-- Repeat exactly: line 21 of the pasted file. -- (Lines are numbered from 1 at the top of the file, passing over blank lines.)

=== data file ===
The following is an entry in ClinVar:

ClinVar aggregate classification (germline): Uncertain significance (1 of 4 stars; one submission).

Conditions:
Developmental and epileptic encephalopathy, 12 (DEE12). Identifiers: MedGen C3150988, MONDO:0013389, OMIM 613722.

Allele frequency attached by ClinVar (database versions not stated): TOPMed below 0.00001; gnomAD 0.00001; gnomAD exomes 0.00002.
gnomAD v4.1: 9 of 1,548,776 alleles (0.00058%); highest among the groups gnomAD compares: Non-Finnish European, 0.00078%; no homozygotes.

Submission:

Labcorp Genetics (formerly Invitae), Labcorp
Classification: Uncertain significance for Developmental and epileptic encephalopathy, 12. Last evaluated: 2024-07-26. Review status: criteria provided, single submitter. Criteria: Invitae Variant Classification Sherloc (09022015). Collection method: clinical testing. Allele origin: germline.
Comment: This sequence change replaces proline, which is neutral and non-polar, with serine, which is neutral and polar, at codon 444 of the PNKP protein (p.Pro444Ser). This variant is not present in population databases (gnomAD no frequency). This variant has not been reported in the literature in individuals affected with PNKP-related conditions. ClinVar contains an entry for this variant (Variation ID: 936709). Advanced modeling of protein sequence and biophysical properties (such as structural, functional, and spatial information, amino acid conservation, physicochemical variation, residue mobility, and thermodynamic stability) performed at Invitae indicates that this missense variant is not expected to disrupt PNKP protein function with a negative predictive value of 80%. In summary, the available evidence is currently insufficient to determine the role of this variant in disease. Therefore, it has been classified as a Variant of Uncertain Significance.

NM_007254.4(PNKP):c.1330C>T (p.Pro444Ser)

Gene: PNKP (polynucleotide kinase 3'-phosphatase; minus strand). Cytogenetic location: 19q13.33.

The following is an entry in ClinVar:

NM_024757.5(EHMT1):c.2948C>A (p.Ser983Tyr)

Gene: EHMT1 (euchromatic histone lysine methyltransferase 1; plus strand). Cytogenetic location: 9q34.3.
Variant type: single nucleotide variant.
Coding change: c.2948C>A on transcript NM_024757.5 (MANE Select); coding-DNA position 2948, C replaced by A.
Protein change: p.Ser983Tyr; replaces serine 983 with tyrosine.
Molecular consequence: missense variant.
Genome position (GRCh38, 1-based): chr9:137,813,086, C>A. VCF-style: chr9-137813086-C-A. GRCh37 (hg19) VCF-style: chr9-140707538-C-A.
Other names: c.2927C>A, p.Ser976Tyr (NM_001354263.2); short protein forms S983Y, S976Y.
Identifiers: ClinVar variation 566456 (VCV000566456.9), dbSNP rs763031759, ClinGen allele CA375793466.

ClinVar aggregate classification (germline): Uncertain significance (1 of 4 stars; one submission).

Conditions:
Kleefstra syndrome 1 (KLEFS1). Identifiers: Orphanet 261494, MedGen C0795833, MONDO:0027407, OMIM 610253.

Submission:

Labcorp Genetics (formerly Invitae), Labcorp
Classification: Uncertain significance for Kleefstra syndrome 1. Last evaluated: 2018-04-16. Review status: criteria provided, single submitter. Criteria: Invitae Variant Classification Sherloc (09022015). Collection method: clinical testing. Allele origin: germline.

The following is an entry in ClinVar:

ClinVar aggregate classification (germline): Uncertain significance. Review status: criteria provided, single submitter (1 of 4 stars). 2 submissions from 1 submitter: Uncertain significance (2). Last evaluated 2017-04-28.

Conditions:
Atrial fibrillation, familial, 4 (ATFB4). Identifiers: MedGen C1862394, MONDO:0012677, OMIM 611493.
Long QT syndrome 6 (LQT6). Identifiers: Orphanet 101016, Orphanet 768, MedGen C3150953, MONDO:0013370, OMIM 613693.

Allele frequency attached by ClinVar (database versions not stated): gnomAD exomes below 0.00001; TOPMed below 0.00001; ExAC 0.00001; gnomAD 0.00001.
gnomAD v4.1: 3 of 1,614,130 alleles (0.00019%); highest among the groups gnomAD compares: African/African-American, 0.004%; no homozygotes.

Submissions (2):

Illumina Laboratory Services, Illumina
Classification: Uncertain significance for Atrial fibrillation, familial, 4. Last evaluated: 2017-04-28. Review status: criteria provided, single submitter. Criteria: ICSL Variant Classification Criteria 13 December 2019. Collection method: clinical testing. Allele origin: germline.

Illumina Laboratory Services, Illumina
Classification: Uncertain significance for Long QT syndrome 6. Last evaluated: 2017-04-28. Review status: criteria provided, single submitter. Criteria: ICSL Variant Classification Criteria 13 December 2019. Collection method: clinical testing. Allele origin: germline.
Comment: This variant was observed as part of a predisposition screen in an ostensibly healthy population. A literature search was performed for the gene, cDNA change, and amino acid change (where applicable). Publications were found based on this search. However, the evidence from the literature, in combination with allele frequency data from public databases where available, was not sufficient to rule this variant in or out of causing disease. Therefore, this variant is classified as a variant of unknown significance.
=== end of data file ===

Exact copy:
Other names: c.2927C>A, p.Ser976Tyr (NM_001354263.2); short protein forms S983Y, S976Y.